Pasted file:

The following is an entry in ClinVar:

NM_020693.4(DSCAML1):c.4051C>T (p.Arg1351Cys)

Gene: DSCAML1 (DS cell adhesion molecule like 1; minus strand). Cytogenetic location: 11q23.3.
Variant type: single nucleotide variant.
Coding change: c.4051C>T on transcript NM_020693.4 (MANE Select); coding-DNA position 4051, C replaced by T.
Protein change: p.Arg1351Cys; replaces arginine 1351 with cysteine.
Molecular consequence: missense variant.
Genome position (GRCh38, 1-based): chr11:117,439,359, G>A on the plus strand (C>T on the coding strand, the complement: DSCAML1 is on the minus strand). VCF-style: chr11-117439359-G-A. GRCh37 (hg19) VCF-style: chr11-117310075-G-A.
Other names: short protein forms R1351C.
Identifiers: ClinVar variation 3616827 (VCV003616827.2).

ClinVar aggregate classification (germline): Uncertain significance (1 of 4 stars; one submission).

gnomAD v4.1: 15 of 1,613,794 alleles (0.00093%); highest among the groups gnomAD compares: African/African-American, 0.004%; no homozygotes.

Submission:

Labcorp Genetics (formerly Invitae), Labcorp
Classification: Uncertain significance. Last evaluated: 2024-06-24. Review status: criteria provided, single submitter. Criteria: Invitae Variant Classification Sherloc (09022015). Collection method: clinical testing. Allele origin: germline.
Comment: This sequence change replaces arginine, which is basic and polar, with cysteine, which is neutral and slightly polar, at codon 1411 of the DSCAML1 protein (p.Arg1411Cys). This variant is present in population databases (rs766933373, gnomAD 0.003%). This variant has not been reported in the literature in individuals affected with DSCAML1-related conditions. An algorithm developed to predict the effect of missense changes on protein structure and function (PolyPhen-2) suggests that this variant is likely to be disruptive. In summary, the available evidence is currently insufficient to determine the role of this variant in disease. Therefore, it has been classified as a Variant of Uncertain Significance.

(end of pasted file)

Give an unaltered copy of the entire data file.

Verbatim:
The following is an entry in ClinVar:

NM_020693.4(DSCAML1):c.4051C>T (p.Arg1351Cys)

Gene: DSCAML1 (DS cell adhesion molecule like 1; minus strand). Cytogenetic location: 11q23.3.
Variant type: single nucleotide variant.
Coding change: c.4051C>T on transcript NM_020693.4 (MANE Select); coding-DNA position 4051, C replaced by T.
Protein change: p.Arg1351Cys; replaces arginine 1351 with cysteine.
Molecular consequence: missense variant.
Genome position (GRCh38, 1-based): chr11:117,439,359, G>A on the plus strand (C>T on the coding strand, the complement: DSCAML1 is on the minus strand). VCF-style: chr11-117439359-G-A. GRCh37 (hg19) VCF-style: chr11-117310075-G-A.
Other names: short protein forms R1351C.
Identifiers: ClinVar variation 3616827 (VCV003616827.2).

ClinVar aggregate classification (germline): Uncertain significance (1 of 4 stars; one submission).

gnomAD v4.1: 15 of 1,613,794 alleles (0.00093%); highest among the groups gnomAD compares: African/African-American, 0.004%; no homozygotes.

Submission:

Labcorp Genetics (formerly Invitae), Labcorp
Classification: Uncertain significance. Last evaluated: 2024-06-24. Review status: criteria provided, single submitter. Criteria: Invitae Variant Classification Sherloc (09022015). Collection method: clinical testing. Allele origin: germline.
Comment: This sequence change replaces arginine, which is basic and polar, with cysteine, which is neutral and slightly polar, at codon 1411 of the DSCAML1 protein (p.Arg1411Cys). This variant is present in population databases (rs766933373, gnomAD 0.003%). This variant has not been reported in the literature in individuals affected with DSCAML1-related conditions. An algorithm developed to predict the effect of missense changes on protein structure and function (PolyPhen-2) suggests that this variant is likely to be disruptive. In summary, the available evidence is currently insufficient to determine the role of this variant in disease. Therefore, it has been classified as a Variant of Uncertain Significance.